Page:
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  • SECTION III.


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    Particular Rules for varying the Voice.

    1. IF you speak of natural things, merely to make the hearers understand them, there needs only a clear and distinct voice. But if you would display the wisdom and power of God therein, do it with a stronger and more solemn accent.

    2. The good and honorable actions of men should be; described with a full and lofty accent; wicked and infamous actions with a strong and earnest voice, and such a tone as expresses horror and detestation.

    3. In congratulating the happy events of life, we speak with a lively and cheerful accent; in relating misfortunes; (as in funeral orations,) with a slow and mournful one.

    4. The voice should also be varied according to the greatness or importance of the subject; it being absurd, either to speak in a lofty manner, where the subject is of little concern, or to speak of great and important affairs with a low, unconcerned, and familiar voice.

    5. On all occasions let the thing you are to speak be; deeply imprinted on your own heart; and when you are sensibly touched yourself, you will easily touch others, by adjusting your voice to every passion which you feel.

    6. Love is shown by a soft, smooth, and melting voice; hate, by a sharp and sullen one; joy, by a full and flowing one; grief, by a dull, languishing tone, sometimes interrupted by a sigh or groan; tear is expressed by a trembling and hesitating voice; boldness, by speaking loud and strong; anger is shown by a sharp and impetuous tone, taking the breath often, and speaking short; compassion requires a soft and submissive voice.

    7. After the expression of any violent passion, you should gradually lower your voice again. Readiness in varying it on all kinds of subjects, as well as passions, is best acquired by frequently reading or repeating aloud either dialogues, select plays, or such discourses as come nearest to the dramatic style.

    8. You should begin a discourse low, both as it expresses modesty, and as it is best for your voice and strength; and yet so as to be heard by all that are present. You may afterwards rise as the matter shall require. The audience likewise, being calm and unmoved at first, are best suited by a cool and dispassionate address.

    9. Yet this rule admits of some exceptions; for on some extraordinary occasions you may begin a discourse abruptly and passionately, and consequently with a warm and passionate accent.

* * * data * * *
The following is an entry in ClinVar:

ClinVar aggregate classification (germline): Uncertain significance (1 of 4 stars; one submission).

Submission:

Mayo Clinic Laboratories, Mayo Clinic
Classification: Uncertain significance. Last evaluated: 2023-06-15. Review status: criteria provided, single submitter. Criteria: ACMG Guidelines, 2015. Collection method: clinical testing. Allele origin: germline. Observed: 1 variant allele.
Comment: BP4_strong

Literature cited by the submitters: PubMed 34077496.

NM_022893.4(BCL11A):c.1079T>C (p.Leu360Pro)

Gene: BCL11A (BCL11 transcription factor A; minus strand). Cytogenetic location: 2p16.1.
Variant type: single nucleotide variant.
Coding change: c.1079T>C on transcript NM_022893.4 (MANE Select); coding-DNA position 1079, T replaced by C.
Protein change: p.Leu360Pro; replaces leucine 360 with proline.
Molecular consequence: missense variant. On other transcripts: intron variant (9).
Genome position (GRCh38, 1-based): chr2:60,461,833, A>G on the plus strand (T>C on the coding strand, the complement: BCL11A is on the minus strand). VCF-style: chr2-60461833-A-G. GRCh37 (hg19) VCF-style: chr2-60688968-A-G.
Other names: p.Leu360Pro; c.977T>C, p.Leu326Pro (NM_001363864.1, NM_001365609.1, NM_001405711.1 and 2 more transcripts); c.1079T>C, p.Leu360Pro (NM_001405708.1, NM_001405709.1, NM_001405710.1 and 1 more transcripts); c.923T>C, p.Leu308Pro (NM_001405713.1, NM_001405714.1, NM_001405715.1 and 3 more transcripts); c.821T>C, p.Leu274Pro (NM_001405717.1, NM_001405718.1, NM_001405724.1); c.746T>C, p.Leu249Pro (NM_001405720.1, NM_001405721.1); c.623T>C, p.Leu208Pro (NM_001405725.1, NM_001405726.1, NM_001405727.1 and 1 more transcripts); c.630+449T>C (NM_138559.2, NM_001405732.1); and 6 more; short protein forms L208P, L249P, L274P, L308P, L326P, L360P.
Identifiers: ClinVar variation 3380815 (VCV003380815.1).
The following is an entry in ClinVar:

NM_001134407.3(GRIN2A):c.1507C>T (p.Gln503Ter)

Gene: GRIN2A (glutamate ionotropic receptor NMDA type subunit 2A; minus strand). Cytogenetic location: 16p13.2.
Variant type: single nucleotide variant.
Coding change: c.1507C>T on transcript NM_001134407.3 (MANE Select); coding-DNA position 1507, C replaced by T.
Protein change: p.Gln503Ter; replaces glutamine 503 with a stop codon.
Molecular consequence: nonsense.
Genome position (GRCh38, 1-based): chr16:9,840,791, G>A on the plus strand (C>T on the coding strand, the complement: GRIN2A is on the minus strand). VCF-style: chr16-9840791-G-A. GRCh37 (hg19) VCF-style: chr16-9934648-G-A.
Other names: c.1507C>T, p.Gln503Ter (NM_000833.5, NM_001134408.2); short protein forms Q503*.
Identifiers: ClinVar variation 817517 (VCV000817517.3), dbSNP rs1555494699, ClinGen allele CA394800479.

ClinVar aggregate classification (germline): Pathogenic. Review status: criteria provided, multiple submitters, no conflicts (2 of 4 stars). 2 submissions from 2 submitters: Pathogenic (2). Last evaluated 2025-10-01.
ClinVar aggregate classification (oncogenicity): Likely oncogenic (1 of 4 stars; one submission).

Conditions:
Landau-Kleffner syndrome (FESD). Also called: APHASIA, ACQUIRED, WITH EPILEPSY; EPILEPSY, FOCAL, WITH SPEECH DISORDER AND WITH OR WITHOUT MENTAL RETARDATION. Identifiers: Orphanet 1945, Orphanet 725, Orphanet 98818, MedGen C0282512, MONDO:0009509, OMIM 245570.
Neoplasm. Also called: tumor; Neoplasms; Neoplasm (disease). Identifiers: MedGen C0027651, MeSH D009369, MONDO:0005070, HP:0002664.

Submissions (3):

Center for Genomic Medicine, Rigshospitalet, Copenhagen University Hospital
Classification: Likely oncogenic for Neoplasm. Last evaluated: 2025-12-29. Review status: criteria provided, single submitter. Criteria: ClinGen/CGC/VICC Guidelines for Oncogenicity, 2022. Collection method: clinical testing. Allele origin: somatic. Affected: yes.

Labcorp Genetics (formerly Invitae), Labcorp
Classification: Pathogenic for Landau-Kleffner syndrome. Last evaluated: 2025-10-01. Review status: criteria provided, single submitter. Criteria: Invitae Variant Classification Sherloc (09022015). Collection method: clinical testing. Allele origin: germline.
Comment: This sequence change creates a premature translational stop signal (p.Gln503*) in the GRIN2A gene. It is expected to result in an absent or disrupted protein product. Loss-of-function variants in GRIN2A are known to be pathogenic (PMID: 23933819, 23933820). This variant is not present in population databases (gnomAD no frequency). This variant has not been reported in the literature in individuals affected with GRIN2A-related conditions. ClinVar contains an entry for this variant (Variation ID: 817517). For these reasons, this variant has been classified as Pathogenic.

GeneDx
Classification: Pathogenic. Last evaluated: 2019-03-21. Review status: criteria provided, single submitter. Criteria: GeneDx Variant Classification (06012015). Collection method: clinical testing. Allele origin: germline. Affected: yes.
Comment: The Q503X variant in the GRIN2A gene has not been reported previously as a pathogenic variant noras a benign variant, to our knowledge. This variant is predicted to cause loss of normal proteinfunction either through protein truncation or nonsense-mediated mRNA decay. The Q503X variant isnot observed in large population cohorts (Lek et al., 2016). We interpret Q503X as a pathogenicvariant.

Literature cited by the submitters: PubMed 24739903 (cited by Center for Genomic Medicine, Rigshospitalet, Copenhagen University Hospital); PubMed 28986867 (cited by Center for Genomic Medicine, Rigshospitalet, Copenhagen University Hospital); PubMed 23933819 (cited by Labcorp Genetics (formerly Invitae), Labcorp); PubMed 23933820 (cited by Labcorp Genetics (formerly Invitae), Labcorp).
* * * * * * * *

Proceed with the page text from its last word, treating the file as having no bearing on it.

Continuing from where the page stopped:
10. You may speak a little louder in laying down what you design to prove, and explaining it to your hearers. But you need not speak with any warmth or emotion yet; it is enough if you speak articulately and distinctly.

    11. When you prove your point, and refute your adversary’s objections, there is need of more earnestness and exertion of voice. And here chiefly it is that you are to vary your voice, according to the rules above recited.

    12. A little pause may then precede the conclusion, in which you may gradually rise to the utmost strength of pronunciation; and finish all with a lively, cheerful voice, expressing joy and satisfaction.

    13. An exclamation requires a loud and strong voice; and so does an oath or strong asseveration; as, “O the depth of the riches both of the wisdom and knowledge of God!” “I call God to record upon my soul.”

    14.. In a prosopopæia, the voice should be varied according to the character of the persons introduced; in an apostrophe, according to the circumstances of the person or thing to which you address your speech; which, if directed either to God, or to inanimate things, ought to be louder than usual.

    15. In reciting and answering objections, the voice should be varied as if two persons were speaking. And so in dialogues, or whenever several persons are introduced as disputing or talking together.

    16. In a climax, the voice must be gradually raised to answer every step of the figure. In an aposiopesis, the voice, which was raised to introduce it, must be lowered considerably. In an antithesis, the points are to be distinguished, and the former to be pronounced with a stronger tone than the latter; but in an anadiplosis the word repented is pronounced the second time louder and stronger than the first.

    17. Take care never to make a pause in the middle of a word or sentence; but only where there is such a pause in the sense as requires, or, at least, allows of it. You may make a short pause after every period; and begin the next generally a little lower than you concluded the last; but on some occasions a little higher; which the nature of the subject will easily determine.

    18. I would likewise advise every speaker to observe those who speak well, that he may not pronounce any word in an improper manner: And, in case of doubt, let him not be ashamed to ask how such a word is to be pronounced; as neither to desire others that they would inform him whenever they hear him pronounce any word improperly.

    19. Lastly, take care not to sink your voice too much, at the conclusion of a period; but pronounce the very last words loud and distinct, especially if they have but a weak and dull sound of themselves.

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